Date of Submission


Degree Type


Degree Name

Doctor of Psychology (PsyD)



Department Chair

Robert A DiTomasso, PhD, ABPP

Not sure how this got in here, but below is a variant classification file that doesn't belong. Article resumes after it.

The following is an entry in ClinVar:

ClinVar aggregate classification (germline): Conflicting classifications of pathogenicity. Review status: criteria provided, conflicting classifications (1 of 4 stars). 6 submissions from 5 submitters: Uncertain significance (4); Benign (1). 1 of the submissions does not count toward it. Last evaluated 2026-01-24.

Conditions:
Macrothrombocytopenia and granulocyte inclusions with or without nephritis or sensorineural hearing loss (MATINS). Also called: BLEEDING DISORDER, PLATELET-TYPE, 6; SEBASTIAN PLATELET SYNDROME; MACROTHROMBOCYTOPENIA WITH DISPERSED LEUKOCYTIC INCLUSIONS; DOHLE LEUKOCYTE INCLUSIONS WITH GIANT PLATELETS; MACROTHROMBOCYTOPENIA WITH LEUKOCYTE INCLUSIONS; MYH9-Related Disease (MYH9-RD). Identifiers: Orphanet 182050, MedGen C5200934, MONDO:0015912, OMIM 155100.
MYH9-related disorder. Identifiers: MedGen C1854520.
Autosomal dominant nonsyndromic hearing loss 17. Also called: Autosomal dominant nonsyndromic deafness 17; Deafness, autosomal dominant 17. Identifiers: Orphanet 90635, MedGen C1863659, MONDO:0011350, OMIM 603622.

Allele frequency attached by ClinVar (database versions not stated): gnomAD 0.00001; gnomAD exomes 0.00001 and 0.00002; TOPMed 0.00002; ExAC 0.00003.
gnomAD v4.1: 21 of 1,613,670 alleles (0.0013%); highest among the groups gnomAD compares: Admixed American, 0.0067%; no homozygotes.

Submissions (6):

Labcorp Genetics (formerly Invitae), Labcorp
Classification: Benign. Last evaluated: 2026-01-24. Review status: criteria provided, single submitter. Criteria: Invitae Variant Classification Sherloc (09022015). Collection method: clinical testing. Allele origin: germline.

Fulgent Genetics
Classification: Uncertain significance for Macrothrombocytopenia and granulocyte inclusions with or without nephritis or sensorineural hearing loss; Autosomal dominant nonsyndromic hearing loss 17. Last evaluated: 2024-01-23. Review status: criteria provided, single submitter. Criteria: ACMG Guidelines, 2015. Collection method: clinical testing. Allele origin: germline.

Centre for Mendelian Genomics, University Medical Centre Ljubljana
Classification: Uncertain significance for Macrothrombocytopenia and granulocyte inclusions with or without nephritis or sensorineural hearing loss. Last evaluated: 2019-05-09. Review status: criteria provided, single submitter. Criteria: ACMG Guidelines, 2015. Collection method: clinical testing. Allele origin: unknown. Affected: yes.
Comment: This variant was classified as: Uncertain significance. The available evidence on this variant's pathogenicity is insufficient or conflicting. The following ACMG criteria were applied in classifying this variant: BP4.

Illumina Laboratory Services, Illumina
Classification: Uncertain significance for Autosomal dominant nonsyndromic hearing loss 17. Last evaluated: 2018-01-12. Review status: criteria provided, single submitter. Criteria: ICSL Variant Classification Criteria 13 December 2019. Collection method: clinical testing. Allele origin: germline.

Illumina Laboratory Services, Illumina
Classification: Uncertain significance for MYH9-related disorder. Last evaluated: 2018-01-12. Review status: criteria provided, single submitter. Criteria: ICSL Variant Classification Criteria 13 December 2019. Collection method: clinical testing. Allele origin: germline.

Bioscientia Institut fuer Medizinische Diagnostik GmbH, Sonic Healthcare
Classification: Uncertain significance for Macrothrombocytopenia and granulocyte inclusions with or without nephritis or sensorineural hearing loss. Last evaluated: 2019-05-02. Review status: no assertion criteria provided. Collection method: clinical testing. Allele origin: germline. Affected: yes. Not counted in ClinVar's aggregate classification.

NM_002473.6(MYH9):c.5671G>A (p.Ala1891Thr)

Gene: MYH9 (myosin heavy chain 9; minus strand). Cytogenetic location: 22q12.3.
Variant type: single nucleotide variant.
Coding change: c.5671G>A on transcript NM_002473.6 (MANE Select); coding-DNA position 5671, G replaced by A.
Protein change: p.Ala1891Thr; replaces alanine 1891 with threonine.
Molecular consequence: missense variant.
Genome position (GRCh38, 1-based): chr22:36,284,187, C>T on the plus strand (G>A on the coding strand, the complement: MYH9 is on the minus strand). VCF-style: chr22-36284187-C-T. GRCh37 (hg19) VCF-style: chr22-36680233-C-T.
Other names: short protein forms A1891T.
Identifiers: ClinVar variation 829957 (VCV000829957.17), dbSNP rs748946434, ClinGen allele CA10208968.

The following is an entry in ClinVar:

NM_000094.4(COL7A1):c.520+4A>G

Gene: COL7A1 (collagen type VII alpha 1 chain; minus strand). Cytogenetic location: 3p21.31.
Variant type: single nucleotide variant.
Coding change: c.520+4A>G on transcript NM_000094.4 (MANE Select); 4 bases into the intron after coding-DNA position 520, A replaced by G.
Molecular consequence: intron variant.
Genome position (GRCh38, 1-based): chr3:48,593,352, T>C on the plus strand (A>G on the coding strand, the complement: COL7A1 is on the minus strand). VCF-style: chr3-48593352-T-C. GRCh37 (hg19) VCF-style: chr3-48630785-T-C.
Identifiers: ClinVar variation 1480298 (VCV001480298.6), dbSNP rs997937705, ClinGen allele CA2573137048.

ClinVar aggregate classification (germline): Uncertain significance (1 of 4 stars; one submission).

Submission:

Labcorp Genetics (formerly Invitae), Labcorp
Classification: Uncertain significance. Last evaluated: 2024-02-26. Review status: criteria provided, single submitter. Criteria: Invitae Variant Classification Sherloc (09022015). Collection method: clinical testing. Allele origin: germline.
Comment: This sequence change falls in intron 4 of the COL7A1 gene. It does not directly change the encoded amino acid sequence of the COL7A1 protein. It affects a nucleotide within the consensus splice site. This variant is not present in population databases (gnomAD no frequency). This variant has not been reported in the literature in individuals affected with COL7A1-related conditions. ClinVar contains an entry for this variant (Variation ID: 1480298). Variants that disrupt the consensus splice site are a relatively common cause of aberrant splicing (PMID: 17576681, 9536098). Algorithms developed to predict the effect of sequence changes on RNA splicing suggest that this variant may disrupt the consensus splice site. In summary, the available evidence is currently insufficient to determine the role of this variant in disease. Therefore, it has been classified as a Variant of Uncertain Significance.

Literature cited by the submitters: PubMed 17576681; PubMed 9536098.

Early diagnosis of dementia and dementia-related illnesses provides increased time for treatment, which is aimed at maintaining patient function and delaying decline (Teel, 2004). Empirical studies have shown a decline in empathy during undergraduate and graduate medical education (Hojat et al., 2009). This study examines differences between 2nd and 4th year Doctor of Osteopathic Medicine (DO) students’ knowledge, empathy and confidence in working with individuals diagnosed with dementia and addressing caregiver stress. Students from Philadelphia College of Osteopathic Medicine and Rowan University School of Osteopathic Medicine completed an online survey which included the Knowledge in Dementia Scale (KIDE), Jefferson Scale of Empathy-Medical Student Version (JSE-S), Confidence in Dementia Scale, and a vignette focused on caregiver stress. Data analysis included165 individuals who met inclusion criteria and completed the survey. Findings indicated no significant difference between 2nd year and 4th year DO students’ levels of knowledge. However, the 2nd year cohort reported higher levels of empathy and lower levels of confidence compared with the 4th year students, who reported lower levels of empathy and higher levels of confidence in working with caregivers and patients with dementia. There was a positive correlation between higher levels of empathy and rating the vignette as stressful for the patient caregivers. These findings highlight the need for continued education and dementia care skill building for medical students. This research address implications for medical education and proposes that future research include continuity examination of a cohort of students over the course of medical education to better delineate the factors contributing to the observed changes.